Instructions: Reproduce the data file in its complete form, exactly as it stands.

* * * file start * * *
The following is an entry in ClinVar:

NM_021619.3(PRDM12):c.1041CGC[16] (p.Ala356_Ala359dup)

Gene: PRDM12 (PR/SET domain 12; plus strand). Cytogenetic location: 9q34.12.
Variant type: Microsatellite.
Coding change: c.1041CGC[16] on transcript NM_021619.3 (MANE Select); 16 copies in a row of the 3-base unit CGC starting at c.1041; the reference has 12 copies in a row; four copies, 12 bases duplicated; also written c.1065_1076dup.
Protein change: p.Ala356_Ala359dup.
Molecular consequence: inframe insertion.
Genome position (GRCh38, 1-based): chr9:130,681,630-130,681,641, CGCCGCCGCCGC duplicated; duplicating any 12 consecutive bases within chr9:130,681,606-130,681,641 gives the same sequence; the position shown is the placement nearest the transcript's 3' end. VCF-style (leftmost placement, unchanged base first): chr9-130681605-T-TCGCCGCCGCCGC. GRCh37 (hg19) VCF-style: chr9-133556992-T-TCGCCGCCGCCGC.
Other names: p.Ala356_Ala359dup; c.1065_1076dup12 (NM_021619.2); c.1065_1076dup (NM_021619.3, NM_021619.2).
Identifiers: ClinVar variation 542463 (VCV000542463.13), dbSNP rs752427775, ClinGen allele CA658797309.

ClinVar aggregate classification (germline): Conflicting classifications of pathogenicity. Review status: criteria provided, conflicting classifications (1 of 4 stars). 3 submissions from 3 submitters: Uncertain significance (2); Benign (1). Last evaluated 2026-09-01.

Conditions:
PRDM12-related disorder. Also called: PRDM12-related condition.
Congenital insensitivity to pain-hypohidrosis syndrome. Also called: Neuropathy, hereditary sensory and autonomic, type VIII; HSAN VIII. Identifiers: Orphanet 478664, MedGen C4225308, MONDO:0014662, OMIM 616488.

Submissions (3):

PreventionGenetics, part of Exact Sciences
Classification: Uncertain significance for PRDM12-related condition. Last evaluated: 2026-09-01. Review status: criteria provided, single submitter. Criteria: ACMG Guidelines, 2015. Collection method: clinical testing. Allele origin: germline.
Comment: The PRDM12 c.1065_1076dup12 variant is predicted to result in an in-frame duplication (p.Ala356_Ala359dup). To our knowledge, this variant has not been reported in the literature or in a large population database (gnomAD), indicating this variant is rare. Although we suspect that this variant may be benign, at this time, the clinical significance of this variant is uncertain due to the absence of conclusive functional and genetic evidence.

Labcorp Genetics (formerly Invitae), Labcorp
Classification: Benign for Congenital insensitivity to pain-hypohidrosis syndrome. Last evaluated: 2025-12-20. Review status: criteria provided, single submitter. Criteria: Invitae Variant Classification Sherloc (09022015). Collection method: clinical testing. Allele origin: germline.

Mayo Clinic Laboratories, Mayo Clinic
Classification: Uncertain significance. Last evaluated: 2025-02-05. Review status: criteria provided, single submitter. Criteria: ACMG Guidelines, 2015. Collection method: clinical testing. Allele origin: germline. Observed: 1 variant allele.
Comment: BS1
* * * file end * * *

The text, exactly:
The following is an entry in ClinVar:

NM_021619.3(PRDM12):c.1041CGC[16] (p.Ala356_Ala359dup)

Gene: PRDM12 (PR/SET domain 12; plus strand). Cytogenetic location: 9q34.12.
Variant type: Microsatellite.
Coding change: c.1041CGC[16] on transcript NM_021619.3 (MANE Select); 16 copies in a row of the 3-base unit CGC starting at c.1041; the reference has 12 copies in a row; four copies, 12 bases duplicated; also written c.1065_1076dup.
Protein change: p.Ala356_Ala359dup.
Molecular consequence: inframe insertion.
Genome position (GRCh38, 1-based): chr9:130,681,630-130,681,641, CGCCGCCGCCGC duplicated; duplicating any 12 consecutive bases within chr9:130,681,606-130,681,641 gives the same sequence; the position shown is the placement nearest the transcript's 3' end. VCF-style (leftmost placement, unchanged base first): chr9-130681605-T-TCGCCGCCGCCGC. GRCh37 (hg19) VCF-style: chr9-133556992-T-TCGCCGCCGCCGC.
Other names: p.Ala356_Ala359dup; c.1065_1076dup12 (NM_021619.2); c.1065_1076dup (NM_021619.3, NM_021619.2).
Identifiers: ClinVar variation 542463 (VCV000542463.13), dbSNP rs752427775, ClinGen allele CA658797309.

ClinVar aggregate classification (germline): Conflicting classifications of pathogenicity. Review status: criteria provided, conflicting classifications (1 of 4 stars). 3 submissions from 3 submitters: Uncertain significance (2); Benign (1). Last evaluated 2026-09-01.

Conditions:
PRDM12-related disorder. Also called: PRDM12-related condition.
Congenital insensitivity to pain-hypohidrosis syndrome. Also called: Neuropathy, hereditary sensory and autonomic, type VIII; HSAN VIII. Identifiers: Orphanet 478664, MedGen C4225308, MONDO:0014662, OMIM 616488.

Submissions (3):

PreventionGenetics, part of Exact Sciences
Classification: Uncertain significance for PRDM12-related condition. Last evaluated: 2026-09-01. Review status: criteria provided, single submitter. Criteria: ACMG Guidelines, 2015. Collection method: clinical testing. Allele origin: germline.
Comment: The PRDM12 c.1065_1076dup12 variant is predicted to result in an in-frame duplication (p.Ala356_Ala359dup). To our knowledge, this variant has not been reported in the literature or in a large population database (gnomAD), indicating this variant is rare. Although we suspect that this variant may be benign, at this time, the clinical significance of this variant is uncertain due to the absence of conclusive functional and genetic evidence.

Labcorp Genetics (formerly Invitae), Labcorp
Classification: Benign for Congenital insensitivity to pain-hypohidrosis syndrome. Last evaluated: 2025-12-20. Review status: criteria provided, single submitter. Criteria: Invitae Variant Classification Sherloc (09022015). Collection method: clinical testing. Allele origin: germline.

Mayo Clinic Laboratories, Mayo Clinic
Classification: Uncertain significance. Last evaluated: 2025-02-05. Review status: criteria provided, single submitter. Criteria: ACMG Guidelines, 2015. Collection method: clinical testing. Allele origin: germline. Observed: 1 variant allele.
Comment: BS1